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NASA selects unexplored region of moon for water-seeking Viper lunar rover

The rover will head for one of the coldest areas in our solar system to look for water.

NASA's Viper rover will seek out water ice on the moon.

NASA Ames/Daniel Rutter

NASA's Artemis program isn't just about getting humans back to the moon. It's also about sending machines, including the water-hunting Viper lunar rover. This week, NASA unveiled the rover's destination: the unexplored Nobile region of the moon's south pole.

Viper stands for Volatiles Investigating Polar Exploration Rover and it's now destined to visit the western edge of the Nobile Crater. It will map the area and look for water at the surface and below. 

NASA describes the lunar south pole as "one of the coldest areas in our solar system."  

The Nobile region is home to plenty of shaded areas that are prime spots to look for ice. The solar-powered Viper is aiming for a 100-day mission. It will be able to drill, collect and analyze samples. Researchers hope that learning about water and other resources in this area of the moon will help them plan future crewed missions to the surface.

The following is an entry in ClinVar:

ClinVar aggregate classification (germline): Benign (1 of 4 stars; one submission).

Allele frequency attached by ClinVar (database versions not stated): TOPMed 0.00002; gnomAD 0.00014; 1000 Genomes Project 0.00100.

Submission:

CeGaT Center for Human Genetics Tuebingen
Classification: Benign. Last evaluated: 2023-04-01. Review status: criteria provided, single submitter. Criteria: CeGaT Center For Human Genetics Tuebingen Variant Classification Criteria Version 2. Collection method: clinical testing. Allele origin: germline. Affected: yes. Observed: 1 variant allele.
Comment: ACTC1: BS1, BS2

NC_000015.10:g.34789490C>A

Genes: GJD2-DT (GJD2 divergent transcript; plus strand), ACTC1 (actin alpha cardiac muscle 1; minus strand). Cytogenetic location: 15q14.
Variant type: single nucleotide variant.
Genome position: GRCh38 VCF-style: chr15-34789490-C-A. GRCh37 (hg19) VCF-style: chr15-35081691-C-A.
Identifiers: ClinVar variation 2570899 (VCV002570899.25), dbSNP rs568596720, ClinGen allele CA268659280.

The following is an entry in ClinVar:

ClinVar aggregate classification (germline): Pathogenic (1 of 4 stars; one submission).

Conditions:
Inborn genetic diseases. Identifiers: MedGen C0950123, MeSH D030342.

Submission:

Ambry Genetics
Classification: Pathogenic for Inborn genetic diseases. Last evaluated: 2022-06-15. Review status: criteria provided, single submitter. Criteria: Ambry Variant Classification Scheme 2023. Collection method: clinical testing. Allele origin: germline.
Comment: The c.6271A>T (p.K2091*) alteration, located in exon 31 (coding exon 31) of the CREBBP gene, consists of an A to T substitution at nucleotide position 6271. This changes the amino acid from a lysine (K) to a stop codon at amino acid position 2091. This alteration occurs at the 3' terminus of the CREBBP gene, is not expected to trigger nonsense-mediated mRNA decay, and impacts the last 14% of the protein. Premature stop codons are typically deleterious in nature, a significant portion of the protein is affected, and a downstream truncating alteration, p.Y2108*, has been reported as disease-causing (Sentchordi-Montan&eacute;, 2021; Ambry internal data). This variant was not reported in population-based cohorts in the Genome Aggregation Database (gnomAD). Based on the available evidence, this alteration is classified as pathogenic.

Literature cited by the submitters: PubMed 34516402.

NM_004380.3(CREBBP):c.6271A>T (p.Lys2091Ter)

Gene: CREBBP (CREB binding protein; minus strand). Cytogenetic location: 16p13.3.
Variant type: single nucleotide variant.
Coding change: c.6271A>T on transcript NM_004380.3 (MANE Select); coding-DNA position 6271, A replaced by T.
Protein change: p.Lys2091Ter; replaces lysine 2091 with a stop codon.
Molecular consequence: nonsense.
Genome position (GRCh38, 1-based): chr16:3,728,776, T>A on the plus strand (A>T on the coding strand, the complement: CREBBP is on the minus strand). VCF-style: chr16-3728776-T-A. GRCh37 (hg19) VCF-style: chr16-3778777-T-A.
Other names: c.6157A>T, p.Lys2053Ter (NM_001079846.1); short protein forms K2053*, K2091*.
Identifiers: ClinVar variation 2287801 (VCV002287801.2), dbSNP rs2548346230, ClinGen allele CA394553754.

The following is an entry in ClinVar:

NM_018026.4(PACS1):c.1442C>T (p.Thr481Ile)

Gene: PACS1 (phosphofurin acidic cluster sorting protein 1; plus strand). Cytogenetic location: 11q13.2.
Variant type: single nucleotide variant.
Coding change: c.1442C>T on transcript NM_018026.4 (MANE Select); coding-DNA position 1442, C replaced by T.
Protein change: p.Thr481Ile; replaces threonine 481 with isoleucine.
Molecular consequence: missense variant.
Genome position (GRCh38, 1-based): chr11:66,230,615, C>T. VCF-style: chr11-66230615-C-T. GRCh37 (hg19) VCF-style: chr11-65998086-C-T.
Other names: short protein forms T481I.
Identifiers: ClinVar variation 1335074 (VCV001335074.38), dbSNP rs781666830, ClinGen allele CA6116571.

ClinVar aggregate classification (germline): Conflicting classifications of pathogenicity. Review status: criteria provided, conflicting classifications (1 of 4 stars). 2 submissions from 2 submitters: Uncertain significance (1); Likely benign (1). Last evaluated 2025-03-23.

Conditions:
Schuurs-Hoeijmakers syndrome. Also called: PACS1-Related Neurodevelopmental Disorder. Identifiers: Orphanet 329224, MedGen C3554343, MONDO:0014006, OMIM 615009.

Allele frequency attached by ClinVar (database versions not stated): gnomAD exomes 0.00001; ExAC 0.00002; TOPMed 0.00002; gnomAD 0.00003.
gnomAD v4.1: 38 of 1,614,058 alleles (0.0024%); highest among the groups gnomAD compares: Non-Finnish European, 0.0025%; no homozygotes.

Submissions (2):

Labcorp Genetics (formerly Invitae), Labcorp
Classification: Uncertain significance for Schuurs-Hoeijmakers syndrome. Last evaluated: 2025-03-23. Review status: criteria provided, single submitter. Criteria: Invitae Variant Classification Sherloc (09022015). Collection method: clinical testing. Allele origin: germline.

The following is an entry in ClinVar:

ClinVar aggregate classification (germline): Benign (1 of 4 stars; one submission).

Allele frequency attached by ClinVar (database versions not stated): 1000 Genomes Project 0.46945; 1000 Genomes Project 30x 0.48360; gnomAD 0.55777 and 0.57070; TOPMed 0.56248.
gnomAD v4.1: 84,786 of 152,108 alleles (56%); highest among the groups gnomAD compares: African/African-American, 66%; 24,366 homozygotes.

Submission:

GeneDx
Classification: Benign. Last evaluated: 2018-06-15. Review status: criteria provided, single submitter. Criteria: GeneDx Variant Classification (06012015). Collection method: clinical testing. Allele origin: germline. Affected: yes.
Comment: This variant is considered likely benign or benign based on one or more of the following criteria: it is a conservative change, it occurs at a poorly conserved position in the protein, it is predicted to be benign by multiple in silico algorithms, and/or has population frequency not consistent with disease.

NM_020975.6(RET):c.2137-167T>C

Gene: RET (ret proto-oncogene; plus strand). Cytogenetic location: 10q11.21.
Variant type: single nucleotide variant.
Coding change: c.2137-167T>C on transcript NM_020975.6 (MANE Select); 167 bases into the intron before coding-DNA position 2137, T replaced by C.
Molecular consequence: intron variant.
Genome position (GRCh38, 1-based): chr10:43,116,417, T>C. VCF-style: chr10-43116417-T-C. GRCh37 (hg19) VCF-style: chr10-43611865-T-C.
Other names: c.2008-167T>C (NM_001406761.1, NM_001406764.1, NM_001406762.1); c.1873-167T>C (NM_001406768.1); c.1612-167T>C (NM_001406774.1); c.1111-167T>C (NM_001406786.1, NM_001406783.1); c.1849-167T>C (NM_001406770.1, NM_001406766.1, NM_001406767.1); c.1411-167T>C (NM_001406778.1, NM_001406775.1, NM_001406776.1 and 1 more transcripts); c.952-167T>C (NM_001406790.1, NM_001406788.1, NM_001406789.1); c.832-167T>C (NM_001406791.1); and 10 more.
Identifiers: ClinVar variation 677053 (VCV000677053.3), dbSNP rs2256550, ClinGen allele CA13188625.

NASA shared a video tour of the landing site, including a possible route the rover might cover.

NASA is particularly interested in ice deposits on the moon since our lunar neighbor is a cornerstone of the space agency's plans for human exploration farther out into the solar system. Water is very difficult and expensive to transport through space, so NASA is looking at ways to access resources that are already there on the moon and, eventually, Mars.  

Viper is scheduled to launch in 2023 on a SpaceX Falcon Heavy rocket. It will ride along with space robotics company Astrobotic's Griffin lander, which will escort the rover to the lunar surface.

All of this work could help set the stage for a long-term human presence on the moon. It might be relatively close to us, space-wise, but it's a long way from home.